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Police and family services forced Christian Navy vet’s family apart for 7 months following false accusation of sexual abuse. Now he’s suing.

A Navy vet and nuclear weapons expert temporarily lost his family, his job, and more after a false accusation of sexual abuse rocked his world.

The man, Adam Lowther, is now suing police and family services for the money that he and his family paid to reunite, and for the pain and suffering that they endured during a time of hell.

What are the details of the incident?

Lowther, who worked at Kirtland Air Force Base in New Mexico, was arrested in August 2017 on suspicion of sexually abusing his daughter. He was the director of the Air Force’s school for Advanced Deterrence Studies.

Authorities arrested Lowther and charged him with criminal sexual penetration of a minor, as well as criminal sexual contact of a minor against his 4-year-old daughter, after the child told her school teacher that her 7-year-old brother and father had both sexually assaulted her.

The teacher called family services to report the child’s allegation. Within two hours, deputies arrived at the family’s home and immediately took the couple’s two children into emergency care for two days because of the allegation. Lowther was taken into custody at the home. He spent a week in jail, and lost both his job and his security clearance during that time. After his release, he could not contact the children throughout the investigation and had to live with an elderly couple from church.

The child was subject to an intrusive and traumatizing physical examination, according to her parents. Later, however, the interview with the child rendered facts that the child admitted that her father only helped her in the bathroom, and did not sexually assault her. The physical examination did not find any evidence of abuse.

In November, family services returned the two children to the custody of their mother.

Reason reported that in the following months, the criminal case against Lowther collapsed.

“Though the detectives had repeatedly threatened to go to a grand jury, they never did so, and thus actual criminal charges never materialized,” Reason reported. “In April, the court-mandated therapist opined that Adam was not a threat to the kids.”

Lowther was able to fully reunite and integrate with his family in May 2018.

In October 2018, District Attorney Raul Torrez reviewed the case and wrote a three-page letter detailing the many reasons that his office would not prosecute Lowther.

What’s the family doing now?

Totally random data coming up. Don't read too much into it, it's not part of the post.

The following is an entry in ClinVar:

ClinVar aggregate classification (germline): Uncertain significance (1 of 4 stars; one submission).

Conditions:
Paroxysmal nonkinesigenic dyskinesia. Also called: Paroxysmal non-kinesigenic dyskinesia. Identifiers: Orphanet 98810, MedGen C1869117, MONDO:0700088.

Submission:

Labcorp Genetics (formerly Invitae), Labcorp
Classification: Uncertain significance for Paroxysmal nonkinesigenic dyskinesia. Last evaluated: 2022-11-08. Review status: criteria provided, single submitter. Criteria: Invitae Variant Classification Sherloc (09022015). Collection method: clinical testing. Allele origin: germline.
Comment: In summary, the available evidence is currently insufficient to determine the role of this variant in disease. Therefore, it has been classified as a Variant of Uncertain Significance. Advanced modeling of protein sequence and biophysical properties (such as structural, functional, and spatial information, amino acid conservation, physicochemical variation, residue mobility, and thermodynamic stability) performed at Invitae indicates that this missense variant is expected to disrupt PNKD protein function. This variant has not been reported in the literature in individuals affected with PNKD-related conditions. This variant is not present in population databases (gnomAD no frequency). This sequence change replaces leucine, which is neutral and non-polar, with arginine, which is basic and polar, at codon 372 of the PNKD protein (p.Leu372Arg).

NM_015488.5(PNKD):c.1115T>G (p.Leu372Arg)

Lowther told Reason that he is filing a lawsuit against the proper authorities over the harrowing case.

Lowther filed the suit in September 2018 against the Bernalillo County Sheriff’s Office as well as the state’s child welfare department. The suit also alleges that authorities violated the family’s constitutional rights several times throughout the investigation, and purports that Lowther children were not in good hands when temporarily placed in foster care.

In his suit, Lowther said that the entities traumatized his family and decimated his career as a nuclear weapons expert. The suit also reported that throughout the investigations, a deputy and a family services investigator made “misstatements and omitted things in reports or affidavits,” which ended up misleading judges, according to the Albuquerque Journal. The suit says that the two are “either unencumbered by the truth or reckless incompetent.”

The suit seeks compensatory and punitive damages, and alleges that the school did not properly vet the teacher before hiring her. The teacher had reportedly only known the 4-year-old child for a period of eight days before filing the report with family services.

The family is seeking more than $300,000 in damages in the lawsuit, according to Reason. The family also wants to help ensure that no family has to go through this type of trauma again.

Officials from the sheriff’s office and the family services department did not comment on the case.

Lowther told Reason that he was heartbroken over the incident.

“We never thought this kind of thing could ever happen,” Lowther said. “We assumed that law enforcement was competent and we assumed that they obeyed the law. That was a wrong assumption, but that was our assumption.”

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